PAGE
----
Y Chromosome Gene Protects Men Against Aggressive Leukemia
News May 07, 2018 | by Laura Elizabeth Mason, Science Writer, Technology Networks
Researchers have discovered a gene – found on the male-only Y chromosome – that protects against the development of acute myeloid leukemia (AML). This research was published in Nature Genetics.
The study initially focused on UTX, a gene which has been established as an important player in cancer and is known to be mutated in several tumor types.
UTX codes for the histone H3 Lys27-specific demethylase known as UTX (or KDM6A), more specifically, UTX catalyzes the removal of d- and tri- methyl groups on histone H3 Lys27 which promotes gene activation in its ‘functioning’ form and UTX is known to be a tumor suppressor.
Dysregulation of UTX is linked to oncogenesis in various tissue types making it an attractive therapeutic target. UTY is a closely-related to UTX, but, this gene is exclusively present on the male-only Y chromosome.
The researchers investigated the association between loss of UTX and increased development of AML. Interestingly, they found that UTY protected male mice lacking UTX from developing AML. The team were then able to confirm that the tumor suppressing properties of UTY extended to many other cancer types – not just AML, and that a loss of UTX is accompanied by a loss of UTY.
It was originally thought that the genetic information on the Y chromosome was specifically related to male sexual characteristics - this study highlights that these genes may indeed have other roles.
In a recent press release the study’s first author, Dr Malgorzata Gozdecka, from the Wellcome Trust Sanger Institute, explained:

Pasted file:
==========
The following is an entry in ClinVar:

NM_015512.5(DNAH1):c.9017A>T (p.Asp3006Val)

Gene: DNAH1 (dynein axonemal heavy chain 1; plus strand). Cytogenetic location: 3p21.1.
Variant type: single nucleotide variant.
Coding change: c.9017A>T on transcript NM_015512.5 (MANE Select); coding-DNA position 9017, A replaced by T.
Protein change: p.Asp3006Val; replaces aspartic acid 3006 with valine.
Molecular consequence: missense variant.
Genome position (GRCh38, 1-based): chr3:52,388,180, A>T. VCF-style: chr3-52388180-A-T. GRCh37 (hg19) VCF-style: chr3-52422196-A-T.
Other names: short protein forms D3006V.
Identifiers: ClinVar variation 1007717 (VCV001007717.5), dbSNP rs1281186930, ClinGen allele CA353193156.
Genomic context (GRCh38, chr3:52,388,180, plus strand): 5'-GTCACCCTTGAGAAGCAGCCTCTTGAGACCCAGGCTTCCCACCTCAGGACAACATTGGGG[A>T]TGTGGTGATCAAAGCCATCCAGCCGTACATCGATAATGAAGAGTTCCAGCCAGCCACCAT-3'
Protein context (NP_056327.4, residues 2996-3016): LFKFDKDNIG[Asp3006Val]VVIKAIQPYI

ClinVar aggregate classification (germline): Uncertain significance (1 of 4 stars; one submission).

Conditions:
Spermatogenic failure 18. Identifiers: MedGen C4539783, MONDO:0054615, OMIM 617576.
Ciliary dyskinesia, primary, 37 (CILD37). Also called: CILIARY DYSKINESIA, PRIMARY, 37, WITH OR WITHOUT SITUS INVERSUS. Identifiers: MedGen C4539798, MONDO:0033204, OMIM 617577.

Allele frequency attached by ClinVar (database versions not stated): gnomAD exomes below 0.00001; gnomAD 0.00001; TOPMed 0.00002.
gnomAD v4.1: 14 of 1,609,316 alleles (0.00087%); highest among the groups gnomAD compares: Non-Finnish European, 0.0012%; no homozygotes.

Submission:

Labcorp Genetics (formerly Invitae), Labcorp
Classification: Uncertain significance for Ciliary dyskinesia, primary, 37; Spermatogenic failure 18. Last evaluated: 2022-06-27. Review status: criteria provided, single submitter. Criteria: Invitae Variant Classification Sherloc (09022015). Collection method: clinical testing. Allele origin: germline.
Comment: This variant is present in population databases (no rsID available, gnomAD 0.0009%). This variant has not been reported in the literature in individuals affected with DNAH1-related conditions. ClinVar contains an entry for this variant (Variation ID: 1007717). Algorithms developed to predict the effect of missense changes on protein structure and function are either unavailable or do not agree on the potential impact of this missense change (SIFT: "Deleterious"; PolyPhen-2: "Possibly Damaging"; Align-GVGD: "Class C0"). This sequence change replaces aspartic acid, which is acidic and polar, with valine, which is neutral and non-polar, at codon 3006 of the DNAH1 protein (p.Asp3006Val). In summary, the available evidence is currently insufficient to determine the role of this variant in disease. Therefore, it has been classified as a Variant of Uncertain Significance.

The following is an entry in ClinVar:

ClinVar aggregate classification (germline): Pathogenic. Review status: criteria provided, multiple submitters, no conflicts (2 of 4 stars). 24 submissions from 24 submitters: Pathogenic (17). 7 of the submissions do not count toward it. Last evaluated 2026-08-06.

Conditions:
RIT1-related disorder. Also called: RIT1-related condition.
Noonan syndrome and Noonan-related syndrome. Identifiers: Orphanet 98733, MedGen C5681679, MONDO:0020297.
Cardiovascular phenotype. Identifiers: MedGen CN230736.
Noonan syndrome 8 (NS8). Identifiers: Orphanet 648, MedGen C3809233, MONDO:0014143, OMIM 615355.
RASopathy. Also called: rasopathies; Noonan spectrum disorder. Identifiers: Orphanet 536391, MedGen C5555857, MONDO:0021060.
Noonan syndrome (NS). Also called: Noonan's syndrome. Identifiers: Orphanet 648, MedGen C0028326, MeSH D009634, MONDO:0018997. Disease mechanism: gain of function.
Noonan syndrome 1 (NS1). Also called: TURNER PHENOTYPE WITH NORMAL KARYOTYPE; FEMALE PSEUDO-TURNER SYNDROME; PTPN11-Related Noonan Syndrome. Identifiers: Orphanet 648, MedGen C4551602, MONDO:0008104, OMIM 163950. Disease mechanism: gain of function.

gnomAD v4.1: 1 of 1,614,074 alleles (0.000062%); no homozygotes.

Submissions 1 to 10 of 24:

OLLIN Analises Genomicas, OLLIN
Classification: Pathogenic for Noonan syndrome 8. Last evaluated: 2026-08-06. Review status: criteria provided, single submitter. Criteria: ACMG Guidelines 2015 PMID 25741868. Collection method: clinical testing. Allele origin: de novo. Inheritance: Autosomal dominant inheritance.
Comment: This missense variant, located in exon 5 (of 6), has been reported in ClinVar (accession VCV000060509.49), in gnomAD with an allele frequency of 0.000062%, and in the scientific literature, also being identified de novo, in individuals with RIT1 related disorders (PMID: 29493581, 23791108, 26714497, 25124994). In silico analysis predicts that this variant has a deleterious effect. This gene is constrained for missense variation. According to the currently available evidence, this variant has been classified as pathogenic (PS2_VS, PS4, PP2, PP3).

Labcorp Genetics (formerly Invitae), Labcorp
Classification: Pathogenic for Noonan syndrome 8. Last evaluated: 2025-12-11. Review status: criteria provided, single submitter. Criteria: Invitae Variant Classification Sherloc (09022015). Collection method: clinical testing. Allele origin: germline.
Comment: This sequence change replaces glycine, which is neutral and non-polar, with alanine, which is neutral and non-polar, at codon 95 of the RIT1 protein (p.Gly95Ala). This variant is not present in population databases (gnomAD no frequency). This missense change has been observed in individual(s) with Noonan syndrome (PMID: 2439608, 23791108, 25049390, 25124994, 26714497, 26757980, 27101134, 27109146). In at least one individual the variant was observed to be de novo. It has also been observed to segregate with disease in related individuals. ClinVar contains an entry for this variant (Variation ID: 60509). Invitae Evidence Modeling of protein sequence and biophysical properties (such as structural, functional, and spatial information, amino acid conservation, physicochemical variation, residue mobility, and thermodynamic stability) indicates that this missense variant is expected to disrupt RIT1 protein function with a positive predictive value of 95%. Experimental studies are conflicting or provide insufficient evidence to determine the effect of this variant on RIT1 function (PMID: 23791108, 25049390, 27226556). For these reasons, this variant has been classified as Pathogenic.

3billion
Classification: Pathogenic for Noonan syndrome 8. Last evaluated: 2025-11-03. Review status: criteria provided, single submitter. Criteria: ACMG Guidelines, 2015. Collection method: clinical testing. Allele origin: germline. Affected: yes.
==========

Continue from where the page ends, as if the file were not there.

“This is the first Y chromosome-specific gene that protects against AML. Previously it had been suggested that the only function of the Y chromosome is in creating male sexual characteristics, but our results indicate that the Y chromosome could also protect against AML and other cancers.”
Study findings also indicated that, as well as UTX, UTY was also a tumor suppressor. In addition, the researchers revealed that it was in fact the noncatalytic functions of UTX/UTY that were the leading mediators of tumor suppression. The team identified that UTX acts as a sort of scaffold that unites several key regulatory proteins. These proteins govern access to DNA and gene expression – a task UTY is also capable of carrying out. When both UTX and UTY are missing, gene expression cannot be adequately regulated which can promote oncogenesis.
Prof. Brian Huntly, senior author of the paper, elaborated on the impact of their findings:
“It is known that men often lose the Y chromosome from their cells as they age, however the significance of this was unclear. Our study strengthens the argument that loss of the Y chromosome can increase the risk of cancer and describes a mechanism for how this may happen.”
Dr George Vassiliou, joint project leader added:
“Treatments for AML have not changed in decades and there is a large unmet need for new therapies. This study helps us understand the development of AML and gives us clues for developing new drug targets to disrupt leukemia-causing processes. We hope this study will enable new lines of research for the development of previously unforeseen treatments and improve the lives of patients with AML.”
This research provides a clearer picture of the genetic changes involved in the development of AML and several other cancers. This new understanding will hopefully lead to the creation of novel targeted drugs for cancer.
Meulen, Joni Van Der, et al. “The H3K27me3 Demethylase UTX in Normal Development and Disease.” Epigenetics, vol. 9, no. 5, 2014, pp. 658–668., DOI:10.4161/epi.28298.
Malgorzata Gozdecka et al. (2018) UTX-mediated enhancer and chromatin remodeling suppresses myeloid leukemogenesis through noncatalytic inverse regulation of ETS and GATA programs. Nature Genetics. DOI: 10.1038/s41588-018-0114-z